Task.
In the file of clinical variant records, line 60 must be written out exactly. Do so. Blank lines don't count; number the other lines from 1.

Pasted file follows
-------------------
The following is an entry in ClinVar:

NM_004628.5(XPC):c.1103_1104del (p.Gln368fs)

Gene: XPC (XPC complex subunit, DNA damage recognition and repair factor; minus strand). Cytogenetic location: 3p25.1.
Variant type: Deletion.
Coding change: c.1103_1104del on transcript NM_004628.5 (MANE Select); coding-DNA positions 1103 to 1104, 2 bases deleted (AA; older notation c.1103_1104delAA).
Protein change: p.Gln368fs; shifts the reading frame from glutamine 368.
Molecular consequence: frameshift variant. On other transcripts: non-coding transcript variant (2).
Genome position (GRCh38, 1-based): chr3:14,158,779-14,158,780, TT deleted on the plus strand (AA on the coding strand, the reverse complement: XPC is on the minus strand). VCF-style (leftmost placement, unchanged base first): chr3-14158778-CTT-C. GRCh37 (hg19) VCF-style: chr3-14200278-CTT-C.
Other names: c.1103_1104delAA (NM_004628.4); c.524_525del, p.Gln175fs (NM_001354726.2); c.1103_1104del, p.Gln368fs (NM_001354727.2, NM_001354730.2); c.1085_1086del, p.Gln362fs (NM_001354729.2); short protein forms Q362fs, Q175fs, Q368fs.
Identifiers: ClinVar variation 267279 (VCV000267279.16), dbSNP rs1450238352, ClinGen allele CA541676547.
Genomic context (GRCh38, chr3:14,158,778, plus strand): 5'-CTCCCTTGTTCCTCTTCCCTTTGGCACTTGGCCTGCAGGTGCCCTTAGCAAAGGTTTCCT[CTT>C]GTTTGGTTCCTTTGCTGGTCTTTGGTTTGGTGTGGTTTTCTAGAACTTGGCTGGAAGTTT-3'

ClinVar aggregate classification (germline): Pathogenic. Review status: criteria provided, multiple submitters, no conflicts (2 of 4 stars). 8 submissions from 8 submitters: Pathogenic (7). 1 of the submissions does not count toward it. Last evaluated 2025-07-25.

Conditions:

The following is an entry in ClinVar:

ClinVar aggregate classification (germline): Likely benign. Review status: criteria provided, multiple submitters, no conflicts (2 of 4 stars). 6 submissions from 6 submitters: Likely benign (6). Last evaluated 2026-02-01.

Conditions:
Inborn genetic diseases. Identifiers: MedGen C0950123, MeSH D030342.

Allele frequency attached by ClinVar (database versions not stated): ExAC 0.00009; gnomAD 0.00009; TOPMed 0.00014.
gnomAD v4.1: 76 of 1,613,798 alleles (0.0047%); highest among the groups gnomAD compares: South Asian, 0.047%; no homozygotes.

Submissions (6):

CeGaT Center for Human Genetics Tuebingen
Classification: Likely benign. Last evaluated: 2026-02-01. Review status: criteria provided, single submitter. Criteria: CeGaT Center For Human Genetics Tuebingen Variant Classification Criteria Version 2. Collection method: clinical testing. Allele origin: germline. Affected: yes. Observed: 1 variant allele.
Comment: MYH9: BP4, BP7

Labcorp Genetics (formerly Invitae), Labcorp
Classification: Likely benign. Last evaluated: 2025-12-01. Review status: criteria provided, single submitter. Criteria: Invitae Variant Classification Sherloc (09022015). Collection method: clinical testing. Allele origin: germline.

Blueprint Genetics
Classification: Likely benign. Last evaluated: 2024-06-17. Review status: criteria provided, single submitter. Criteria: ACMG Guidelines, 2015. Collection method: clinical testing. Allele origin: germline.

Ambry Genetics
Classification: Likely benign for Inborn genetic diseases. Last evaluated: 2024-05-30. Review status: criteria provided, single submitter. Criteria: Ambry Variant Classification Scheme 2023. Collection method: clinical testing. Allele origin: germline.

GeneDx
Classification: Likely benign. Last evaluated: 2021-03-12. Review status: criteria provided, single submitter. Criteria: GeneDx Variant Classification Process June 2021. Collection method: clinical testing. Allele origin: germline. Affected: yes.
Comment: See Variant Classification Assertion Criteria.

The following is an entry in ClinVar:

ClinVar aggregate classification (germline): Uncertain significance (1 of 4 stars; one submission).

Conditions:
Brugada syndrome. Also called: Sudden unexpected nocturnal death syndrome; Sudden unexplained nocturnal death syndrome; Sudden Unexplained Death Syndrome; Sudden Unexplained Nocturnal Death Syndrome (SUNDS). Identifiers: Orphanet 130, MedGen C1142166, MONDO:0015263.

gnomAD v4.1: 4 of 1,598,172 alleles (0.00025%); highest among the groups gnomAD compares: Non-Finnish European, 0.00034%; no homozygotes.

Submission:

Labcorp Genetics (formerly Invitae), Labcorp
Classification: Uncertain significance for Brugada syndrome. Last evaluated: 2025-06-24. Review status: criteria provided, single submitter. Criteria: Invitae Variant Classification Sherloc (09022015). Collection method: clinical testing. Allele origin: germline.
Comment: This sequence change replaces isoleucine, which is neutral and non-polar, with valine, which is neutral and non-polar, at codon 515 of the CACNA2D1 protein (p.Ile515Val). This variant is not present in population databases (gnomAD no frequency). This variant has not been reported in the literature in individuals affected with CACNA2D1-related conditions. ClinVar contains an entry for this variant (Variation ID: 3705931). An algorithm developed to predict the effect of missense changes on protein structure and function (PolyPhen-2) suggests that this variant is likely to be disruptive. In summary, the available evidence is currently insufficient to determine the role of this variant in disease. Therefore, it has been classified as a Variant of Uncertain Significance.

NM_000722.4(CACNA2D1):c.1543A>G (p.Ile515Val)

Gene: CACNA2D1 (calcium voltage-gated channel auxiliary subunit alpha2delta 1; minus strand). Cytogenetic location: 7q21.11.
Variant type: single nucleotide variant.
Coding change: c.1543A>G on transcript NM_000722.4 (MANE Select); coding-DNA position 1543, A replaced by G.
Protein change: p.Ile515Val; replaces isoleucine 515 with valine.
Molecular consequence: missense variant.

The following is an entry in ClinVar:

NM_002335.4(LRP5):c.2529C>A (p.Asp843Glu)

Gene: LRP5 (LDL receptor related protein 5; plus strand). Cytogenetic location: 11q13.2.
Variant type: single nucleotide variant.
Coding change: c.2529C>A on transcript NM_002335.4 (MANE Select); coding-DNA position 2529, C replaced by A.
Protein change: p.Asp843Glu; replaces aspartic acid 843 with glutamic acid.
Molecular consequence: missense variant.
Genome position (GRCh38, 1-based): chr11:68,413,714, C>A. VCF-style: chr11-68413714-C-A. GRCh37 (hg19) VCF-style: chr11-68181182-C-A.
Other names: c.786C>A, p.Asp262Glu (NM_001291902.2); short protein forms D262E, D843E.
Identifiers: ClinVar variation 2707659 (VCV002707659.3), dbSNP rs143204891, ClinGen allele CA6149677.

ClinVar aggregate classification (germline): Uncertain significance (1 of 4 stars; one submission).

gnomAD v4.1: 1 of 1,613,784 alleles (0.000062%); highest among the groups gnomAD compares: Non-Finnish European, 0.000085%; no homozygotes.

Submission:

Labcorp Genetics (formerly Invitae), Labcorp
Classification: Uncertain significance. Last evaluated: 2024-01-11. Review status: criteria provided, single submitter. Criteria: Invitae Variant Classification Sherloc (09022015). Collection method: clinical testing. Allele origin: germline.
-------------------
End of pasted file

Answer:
Submission: